With games like this it's tough not to make it more than what it is or build a narrative around it. Is this Kansas team bad? Do they lack some sort of killer instinct? Or is it just the case of a group of young kids building a big lead over an overmatched opponent and then doing the natural thing and letting off the gas a bit? (sidenote: I say the natural thing because when I played sports it always seemed like when a team would get a big lead they'd let up a bit, the other team would catchup and then it was tough to flip that switch again. In reality I am no closer to being a Big 12 caliber athlete than I am to being an astronaut and I hate when people try to equate their own sports experiences to an elite level. It seemed like that was the case last night, but just going off perception can be dangerous.)
Further, it's important to remember that with a team like this, progression isn't going to be a smooth curve. Kansas looked like a #1 seed last week in winning the CBE Classic, and then looked, well, not as good last night. But there are going to be blips like this where the team looks like they can't run the offense, and then there will be ones where they look like they can win the title. Not that this is a lecture, but I think the sooner fans accept that the less stress they'll suffer. One thing is for sure though: we have Bill Self, and I wouldn't want anyone other than him molding this team into shape.
But did Kansas play all that poorly? The short answer is no. The long answer is that a lot of the problems on offense (.98 PPP) can be summed up by Kansas shooting just 4-18 from three. It wasn't that they took too many of them (they had 60 total field goal attempts), they just shot poorly. 52% from two isn't great, especially against San Jose State, but the bottom line is this team is going to have to make threes to make a tournament run. They probably won't need to shoot 40% or something outrageous, but they'll need to make a third of them.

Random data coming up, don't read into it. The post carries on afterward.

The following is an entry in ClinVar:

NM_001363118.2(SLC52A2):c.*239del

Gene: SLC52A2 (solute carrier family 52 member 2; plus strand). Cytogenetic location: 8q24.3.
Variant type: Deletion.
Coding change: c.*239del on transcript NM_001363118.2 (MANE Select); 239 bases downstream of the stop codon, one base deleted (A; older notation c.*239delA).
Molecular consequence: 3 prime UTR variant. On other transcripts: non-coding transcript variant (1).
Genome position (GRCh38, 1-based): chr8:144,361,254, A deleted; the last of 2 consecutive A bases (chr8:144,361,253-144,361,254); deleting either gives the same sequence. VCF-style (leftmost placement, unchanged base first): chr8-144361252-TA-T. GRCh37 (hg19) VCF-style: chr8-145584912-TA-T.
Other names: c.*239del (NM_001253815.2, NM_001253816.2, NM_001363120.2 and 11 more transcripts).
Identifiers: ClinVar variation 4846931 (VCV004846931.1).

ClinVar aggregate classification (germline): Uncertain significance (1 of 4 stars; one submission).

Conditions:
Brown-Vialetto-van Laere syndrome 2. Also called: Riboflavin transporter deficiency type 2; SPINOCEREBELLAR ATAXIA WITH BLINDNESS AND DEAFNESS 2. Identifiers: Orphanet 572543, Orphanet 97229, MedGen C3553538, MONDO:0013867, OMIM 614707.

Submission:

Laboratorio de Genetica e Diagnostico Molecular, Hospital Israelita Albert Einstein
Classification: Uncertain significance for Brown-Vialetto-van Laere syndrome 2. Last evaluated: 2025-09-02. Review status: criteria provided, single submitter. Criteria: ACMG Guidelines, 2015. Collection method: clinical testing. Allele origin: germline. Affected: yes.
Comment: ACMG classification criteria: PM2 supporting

Other than that though, Kansas didn't play that. They only turned it over on 18% of their possessions, and defensively they held San Jose State to .8 points per possession and only allowed them to shoot 29% from two. The rebounding was ugly (28.9% offensive rebound rate for KU, 37.5% for SJSU) but I think (and hope) that had a bit to do with Kansas taking their foot off the gas and not being able to put it back down.
- I've buried the lead a bit, but Jeff Withey had the second triple double in KU double history, and he also set a school record with 12 blocks. He also was 7-11 from the floor for his 16 points and had 12 rebounds. He's been a lot better offensively than I thought (though much of it is due to Bill Self's system) and he is the biggest defensive weapon in the country and I am an idiot for not having him a preseason 1st team All American.
- Elijah was 3-6 from three, but that's about where the positives stop. 5 assists and 4 turnovers is not good, and he didn't look good defensively either. Bill Self says he's been battling a sore knee, so hopefully that's part of it. Hopefully finals and a couple cupcakes will let him get some rest.
- Travis Releford had a lot more of what I call a Travis Releford game: 4-4 from two, 1-2 from three, 4 rebounds, 4 assists, 4 blocks. Not to mention the perimeter defense. He's awesome.
- Ben McLemore was 5-9 from two, had 6 rebounds, 3 assists (but 3 TOs) 2 steals, a block and the best dunk I have ever seen in person. But he was 0-7 from three, and unlike when Elijah misses they didn't look particularly close. He looks so smooth on two point jumpers so hopefully it's something that is easily fixable. He's the best driver on the team so it's not as important, but him with a three point shot is unstoppable.
- Last but not least, Justin Wesley had 2 fouls in 4 minutes played. After a couple games of not much fouling, it's good to know we have that one constant in our basketball lives.